E1545 | play | left | medium | “Emerald ID: E1545 Weight: 2.40 Origin: Zambia”Emeralds are typically more expensive than diamonds due to their comparative rarity. However, there are plenty of diamonds more expensive than emeralds of the same carat weight, especially fancy colored diamonds. The price is dependent on the quality of each individual gem, which makes giving exact prices impossible without the specifics of quality in mind. They are also evaluated differently, though both use the 4Cs of color, clarity, cut, and carat weight.
The 4Cs in emeralds (and any other colored gem) are heavily weighted for color, with clarity and cut coming after. Carat weight in any gem is not about quality, but acts as a gauge for rarity of the quality the first three Cs demonstrate.
In diamonds, the 4Cs are equally weighted because of how clarity and cut lend themselves to making the diamond appear spectacular. The round-brilliant cut we know today is derived from the Tolkowsky Cut, engineered by Marcel Tolkowsky to make diamonds shine as brightly as possible for part of a PhD topic.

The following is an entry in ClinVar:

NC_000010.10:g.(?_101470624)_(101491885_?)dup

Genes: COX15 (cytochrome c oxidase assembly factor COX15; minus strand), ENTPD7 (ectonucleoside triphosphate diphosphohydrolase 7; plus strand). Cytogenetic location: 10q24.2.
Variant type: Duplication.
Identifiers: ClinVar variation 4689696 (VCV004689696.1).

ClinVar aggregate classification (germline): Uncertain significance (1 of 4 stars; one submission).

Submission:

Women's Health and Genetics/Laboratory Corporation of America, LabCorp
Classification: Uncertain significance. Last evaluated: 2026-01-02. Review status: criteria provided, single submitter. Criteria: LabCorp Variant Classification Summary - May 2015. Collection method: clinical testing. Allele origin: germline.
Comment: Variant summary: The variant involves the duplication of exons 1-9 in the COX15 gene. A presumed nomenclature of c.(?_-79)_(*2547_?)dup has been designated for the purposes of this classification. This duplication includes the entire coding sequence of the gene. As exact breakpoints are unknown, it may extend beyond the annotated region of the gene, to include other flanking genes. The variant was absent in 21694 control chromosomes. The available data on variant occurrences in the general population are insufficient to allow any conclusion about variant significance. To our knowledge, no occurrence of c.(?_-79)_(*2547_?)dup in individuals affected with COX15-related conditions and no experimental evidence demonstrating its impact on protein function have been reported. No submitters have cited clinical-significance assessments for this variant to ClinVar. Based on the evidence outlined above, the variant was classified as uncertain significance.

Assuming the 4Cs of quality for emeralds and diamonds are more or less equal, nice emeralds are a lot rarer than diamonds. The one exception to this is fancy colored diamonds. These diamonds make up less than 1% of all diamonds on the market, and have values that are prohibitive for all but a few very wealthy individuals. The Hope Diamond in the center below is valued at a minimum of $200 million dollars USD (though it is not for sale), just to give an idea of how crazy these prices can be.
Spectacular Examples of Diamonds
Diamonds make up most of the jewelry industry anyways. Almost any jewelry case you look at will mainly feature diamond jewelry, maybe with a few other stones. In many cases the jewelry is set entirely with diamonds. New York City’s famous diamond district on 47th street displays almost nothing but diamonds. However, this is also where the gem dealers with other precious gemstones like sapphire, rubies, and emeralds all sell these stones too. Anything else is infrequently seen outside of specialty sectors in the gem trade.